Abstract

Virtually all imaging devices introduce some amount of geometric lens distortion. A technique is presented for blindly removing these distortions in the absence of any calibration information or explicit knowledge of the imaging device. The basic approach exploits the fact that lens distortion introduces specific higher-order correlations in the frequency domain. These correlations can be detected by using tools from polyspectral analysis. The amount of distortion is then estimated by minimizing these correlations.

© 2001 Optical Society of America

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References

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  1. W. Faig, “Calibration of close-range photogrammetric systems: mathematical formulation,” Photogramm. Eng. Remote Sens. 41, 1479–1486 (1975).
  2. R. Y. Tsai, “A versatile camera calibration technique for high-accuracy 3D machine vision metrology using off-the-shelf TV cameras and lenses,” IEEE Trans. Rob. Autom. RA-3, 323–344 (1987).
    [CrossRef]
  3. J. Weng, “Camera calibration with distortion models and accuracy evaluation,” IEEE Trans. Pattern Anal. Mach. Intell. 14, 965–979 (1992).
    [CrossRef]
  4. F. Devernay, O. Faugeras, “Automatic calibration and removal of distortion from scenes of structured environments,” in Investigative and Trial Image Processing. L. I. Rudin, S. K. Bramble, eds., Proc. SPIE2567, 62–72 (1995).
  5. R. Swaminatha, S. K. Nayar, “Non-metric calibration of wide-angle lenses and polycameras,” in IEEE Conference on Computer Vision and Pattern Recognition (IEEE Computer Society Press, Los Alamitos, Calif., 1999), pp. 413–419.
  6. H. Farid, “Blind inverse gamma correction,” IEEE Trans. Image Process (to be published).
  7. I. S. Gradshteyn, I. M. Ryzhik, Table of Integrals, Series, and Products (Academic, San Diego, Calif., 1994).
  8. J. M. Mendel, “Tutorial on higher order statistics (spectra) in signal processing and system theory: theoretical results and some applications,” Proc. IEEE 79, 278–305 (1996).
    [CrossRef]
  9. Y. C. Kim, E. J. Powers, “Digital bispectral analysis and its applications to nonlinear wave interactions,” IEEE Trans. Plasma Sci. PS-7, 120–131 (1979).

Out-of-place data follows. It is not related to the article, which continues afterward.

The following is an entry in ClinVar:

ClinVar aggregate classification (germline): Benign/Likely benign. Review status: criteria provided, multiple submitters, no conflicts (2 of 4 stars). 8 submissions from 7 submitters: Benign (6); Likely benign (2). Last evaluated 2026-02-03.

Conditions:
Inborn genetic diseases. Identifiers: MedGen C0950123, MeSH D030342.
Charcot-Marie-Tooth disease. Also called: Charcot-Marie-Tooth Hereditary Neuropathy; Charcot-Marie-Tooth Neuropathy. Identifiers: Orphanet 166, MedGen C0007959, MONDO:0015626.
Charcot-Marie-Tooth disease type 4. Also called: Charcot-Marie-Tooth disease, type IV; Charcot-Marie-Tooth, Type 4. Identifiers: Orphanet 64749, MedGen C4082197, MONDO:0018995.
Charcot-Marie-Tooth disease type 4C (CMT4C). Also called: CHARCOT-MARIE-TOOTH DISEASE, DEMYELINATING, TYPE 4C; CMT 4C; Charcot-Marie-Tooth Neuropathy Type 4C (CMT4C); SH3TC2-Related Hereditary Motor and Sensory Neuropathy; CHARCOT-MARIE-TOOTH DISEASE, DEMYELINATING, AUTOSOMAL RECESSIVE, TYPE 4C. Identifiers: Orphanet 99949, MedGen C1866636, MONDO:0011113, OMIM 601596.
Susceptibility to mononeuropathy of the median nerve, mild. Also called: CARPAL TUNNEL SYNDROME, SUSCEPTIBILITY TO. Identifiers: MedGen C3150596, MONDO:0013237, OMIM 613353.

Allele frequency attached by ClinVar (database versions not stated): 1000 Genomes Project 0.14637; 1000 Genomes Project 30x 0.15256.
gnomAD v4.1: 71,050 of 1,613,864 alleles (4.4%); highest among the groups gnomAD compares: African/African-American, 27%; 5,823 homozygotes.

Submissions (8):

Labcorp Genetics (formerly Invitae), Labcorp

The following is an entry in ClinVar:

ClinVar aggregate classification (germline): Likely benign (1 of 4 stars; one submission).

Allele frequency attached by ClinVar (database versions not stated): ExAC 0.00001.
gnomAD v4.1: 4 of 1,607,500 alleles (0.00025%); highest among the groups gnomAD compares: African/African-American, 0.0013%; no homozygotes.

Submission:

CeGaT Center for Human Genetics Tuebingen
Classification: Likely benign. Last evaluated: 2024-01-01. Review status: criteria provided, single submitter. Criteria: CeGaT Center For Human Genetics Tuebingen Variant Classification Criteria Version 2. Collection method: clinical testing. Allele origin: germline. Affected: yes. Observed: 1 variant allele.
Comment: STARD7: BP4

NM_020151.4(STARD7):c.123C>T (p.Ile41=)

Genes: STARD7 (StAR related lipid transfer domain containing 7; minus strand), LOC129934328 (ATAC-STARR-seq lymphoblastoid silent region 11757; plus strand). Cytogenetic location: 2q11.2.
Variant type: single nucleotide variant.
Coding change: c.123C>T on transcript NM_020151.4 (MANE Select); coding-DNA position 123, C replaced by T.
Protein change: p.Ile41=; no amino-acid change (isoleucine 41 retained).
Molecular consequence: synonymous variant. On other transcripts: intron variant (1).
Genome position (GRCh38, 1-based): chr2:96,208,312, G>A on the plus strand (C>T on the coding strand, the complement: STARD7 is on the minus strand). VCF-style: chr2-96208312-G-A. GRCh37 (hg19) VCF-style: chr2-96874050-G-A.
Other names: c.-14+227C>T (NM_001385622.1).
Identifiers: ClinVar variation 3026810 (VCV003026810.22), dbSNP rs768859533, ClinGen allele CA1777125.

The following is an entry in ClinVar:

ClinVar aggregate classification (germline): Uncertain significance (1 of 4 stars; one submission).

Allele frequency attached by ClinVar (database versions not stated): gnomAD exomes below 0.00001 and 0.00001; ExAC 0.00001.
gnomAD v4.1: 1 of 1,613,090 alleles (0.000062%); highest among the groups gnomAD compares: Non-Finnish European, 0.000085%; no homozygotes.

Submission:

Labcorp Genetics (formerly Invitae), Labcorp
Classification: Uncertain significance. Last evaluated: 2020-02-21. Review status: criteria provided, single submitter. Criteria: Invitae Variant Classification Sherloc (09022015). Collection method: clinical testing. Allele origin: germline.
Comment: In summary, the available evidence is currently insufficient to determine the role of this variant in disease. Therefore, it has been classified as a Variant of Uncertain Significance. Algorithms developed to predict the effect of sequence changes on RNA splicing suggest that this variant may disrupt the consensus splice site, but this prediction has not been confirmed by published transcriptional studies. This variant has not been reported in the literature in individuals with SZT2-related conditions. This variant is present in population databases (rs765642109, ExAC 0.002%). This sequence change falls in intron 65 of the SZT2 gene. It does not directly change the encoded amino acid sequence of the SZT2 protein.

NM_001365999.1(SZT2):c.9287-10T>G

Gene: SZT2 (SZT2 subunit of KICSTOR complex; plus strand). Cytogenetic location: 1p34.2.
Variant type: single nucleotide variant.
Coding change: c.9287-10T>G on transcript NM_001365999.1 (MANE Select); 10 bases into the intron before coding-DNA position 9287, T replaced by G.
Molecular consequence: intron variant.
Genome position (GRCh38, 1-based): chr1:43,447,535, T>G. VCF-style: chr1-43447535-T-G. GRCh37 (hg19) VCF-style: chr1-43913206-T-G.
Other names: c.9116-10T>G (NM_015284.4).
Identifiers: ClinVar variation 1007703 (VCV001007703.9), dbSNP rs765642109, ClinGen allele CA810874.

[CrossRef]

1996

J. M. Mendel, “Tutorial on higher order statistics (spectra) in signal processing and system theory: theoretical results and some applications,” Proc. IEEE 79, 278–305 (1996).
[CrossRef]

1992

J. Weng, “Camera calibration with distortion models and accuracy evaluation,” IEEE Trans. Pattern Anal. Mach. Intell. 14, 965–979 (1992).
[CrossRef]

1987

R. Y. Tsai, “A versatile camera calibration technique for high-accuracy 3D machine vision metrology using off-the-shelf TV cameras and lenses,” IEEE Trans. Rob. Autom. RA-3, 323–344 (1987).
[CrossRef]

1979

Y. C. Kim, E. J. Powers, “Digital bispectral analysis and its applications to nonlinear wave interactions,” IEEE Trans. Plasma Sci. PS-7, 120–131 (1979).
[CrossRef]

1975

W. Faig, “Calibration of close-range photogrammetric systems: mathematical formulation,” Photogramm. Eng. Remote Sens. 41, 1479–1486 (1975).

Devernay, F.

F. Devernay, O. Faugeras, “Automatic calibration and removal of distortion from scenes of structured environments,” in Investigative and Trial Image Processing. L. I. Rudin, S. K. Bramble, eds., Proc. SPIE2567, 62–72 (1995).

Faig, W.

W. Faig, “Calibration of close-range photogrammetric systems: mathematical formulation,” Photogramm. Eng. Remote Sens. 41, 1479–1486 (1975).

Farid, H.

H. Farid, “Blind inverse gamma correction,” IEEE Trans. Image Process (to be published).

Faugeras, O.

F. Devernay, O. Faugeras, “Automatic calibration and removal of distortion from scenes of structured environments,” in Investigative and Trial Image Processing. L. I. Rudin, S. K. Bramble, eds., Proc. SPIE2567, 62–72 (1995).

Gradshteyn, I. S.

I. S. Gradshteyn, I. M. Ryzhik, Table of Integrals, Series, and Products (Academic, San Diego, Calif., 1994).

Kim, Y. C.

Y. C. Kim, E. J. Powers, “Digital bispectral analysis and its applications to nonlinear wave interactions,” IEEE Trans. Plasma Sci. PS-7, 120–131 (1979).
[CrossRef]

Mendel, J. M.

J. M. Mendel, “Tutorial on higher order statistics (spectra) in signal processing and system theory: theoretical results and some applications,” Proc. IEEE 79, 278–305 (1996).
[CrossRef]

Nayar, S. K.

R. Swaminatha, S. K. Nayar, “Non-metric calibration of wide-angle lenses and polycameras,” in IEEE Conference on Computer Vision and Pattern Recognition (IEEE Computer Society Press, Los Alamitos, Calif., 1999), pp. 413–419.

Powers, E. J.

Y. C. Kim, E. J. Powers, “Digital bispectral analysis and its applications to nonlinear wave interactions,” IEEE Trans. Plasma Sci. PS-7, 120–131 (1979).
[CrossRef]

Ryzhik, I. M.

I. S. Gradshteyn, I. M. Ryzhik, Table of Integrals, Series, and Products (Academic, San Diego, Calif., 1994).

Swaminatha, R.